'Clean' water may infect swimmers.
A swimmer's risk of developing either respiratory disease accompanied by fever or an ear infection rose in lockstep with increasing evidence of fecal contamination in seawater-even though the measured contamination never exceeded government limits.
"This demonstrates that even 'clean' beaches produce significant health effects," concludes David Kay of the University of Leeds in England, an author of the new report.
His team recruited 1,216 adults to visit one of four coastal beaches in England. Upon arriving, half of the volunteers learned they were to enjoy themselves without entering the water, while the rest had to spend some 10 minutes frolicking in the frigid waves, submerging themselves at least three times. Kay's team then took samples of the water where each swimmer had been playing.
Globally, most water quality limits or guidelines are based on counts of fecal coliform bacteria. The Leeds team tested their samples for these bacteria along with four others. Such gastrointestinal microbes, all considered harmless, serve as markers of fecal contamination, which includes other microbes, including viruses.
In the September American Journal of Public Health, Kay and his colleagues now report finding that respiratory disease in the swimmers was associated with their exposure to fecal streptococcus, a type of noncoliform bacterium.
This is the first study to link fecal strep with an infection other than gastroenteritis, observes Alfred P. Dufour of the Environmental Protection Agency in Cincinnati. Moreover, he says, the researchers identified the threshold contamination necessary to trigger those infections. For the flulike disease, that turned out to be 60 streptococci per 10 milliliters of water.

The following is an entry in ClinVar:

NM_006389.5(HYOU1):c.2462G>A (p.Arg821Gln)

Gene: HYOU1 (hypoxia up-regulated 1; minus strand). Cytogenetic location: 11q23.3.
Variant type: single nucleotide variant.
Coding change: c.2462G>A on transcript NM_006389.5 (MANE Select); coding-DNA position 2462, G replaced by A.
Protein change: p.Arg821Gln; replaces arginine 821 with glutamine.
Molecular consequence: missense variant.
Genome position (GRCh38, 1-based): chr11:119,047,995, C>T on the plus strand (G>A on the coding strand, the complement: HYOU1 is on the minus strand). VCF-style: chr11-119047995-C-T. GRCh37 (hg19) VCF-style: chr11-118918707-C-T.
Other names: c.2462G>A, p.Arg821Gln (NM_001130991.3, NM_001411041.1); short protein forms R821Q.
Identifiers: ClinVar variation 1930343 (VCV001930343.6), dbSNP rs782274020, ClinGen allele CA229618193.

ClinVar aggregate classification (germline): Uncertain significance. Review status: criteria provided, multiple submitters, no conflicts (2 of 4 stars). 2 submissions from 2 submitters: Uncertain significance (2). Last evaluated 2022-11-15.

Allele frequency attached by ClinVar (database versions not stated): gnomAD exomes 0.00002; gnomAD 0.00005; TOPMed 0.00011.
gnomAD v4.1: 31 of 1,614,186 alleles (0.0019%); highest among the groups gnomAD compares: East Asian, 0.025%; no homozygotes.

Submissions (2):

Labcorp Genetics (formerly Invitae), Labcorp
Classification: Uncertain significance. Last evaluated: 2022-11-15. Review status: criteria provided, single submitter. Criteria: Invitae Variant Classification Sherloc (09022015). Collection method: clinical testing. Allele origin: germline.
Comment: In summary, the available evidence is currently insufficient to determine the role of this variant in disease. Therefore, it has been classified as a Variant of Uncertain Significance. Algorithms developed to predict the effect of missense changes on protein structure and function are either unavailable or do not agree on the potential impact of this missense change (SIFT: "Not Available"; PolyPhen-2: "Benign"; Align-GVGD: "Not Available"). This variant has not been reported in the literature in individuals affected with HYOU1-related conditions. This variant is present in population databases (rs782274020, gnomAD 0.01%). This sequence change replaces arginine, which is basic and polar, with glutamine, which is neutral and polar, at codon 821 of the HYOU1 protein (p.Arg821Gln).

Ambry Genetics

For gastroenteritis, the threshold was even lower.
In an earlier analysis by Kay's team, fecal strep also outperformed fecal coliform bacteria as a gauge of gastroenteritis risk (SN: 10/15/94, p. 255).
It now appears that if just one bacterial species is to be monitored, fecal strep would be the most useful one, says Jay M. Fleisher, a public health researcher at the State University of New York Health Science Center at Brooklyn and a coauthor of the studies.
In fact, Dufour notes, EPA published recommendations a decade ago arguing that, for regulatory purposes, fecal strep-also known as enterococci-are the best indicator of fecal contamination. To date, however, state regulators have all but ignored the recommendation.
In the new British study, ear infections correlated with the fecal coliform measurements but not with fecal strep. Fleisher interprets the data as arguing that a single marker of fecal contamination, whether coliform or strep bacteria, offers too little water quality information to protect public health.
"I agree that more than one indicator organism is needed to establish marine standards for recreational water quality," says Joan B. Rose, a water pollution microbiologist at the University of South Florida in St. Petersburg.
Better yet, she argues, health officials should monitor for the actual pathogens that cause disease. Says Fleisher, "We're trying, and it looks more and more like they are going to be viral agents."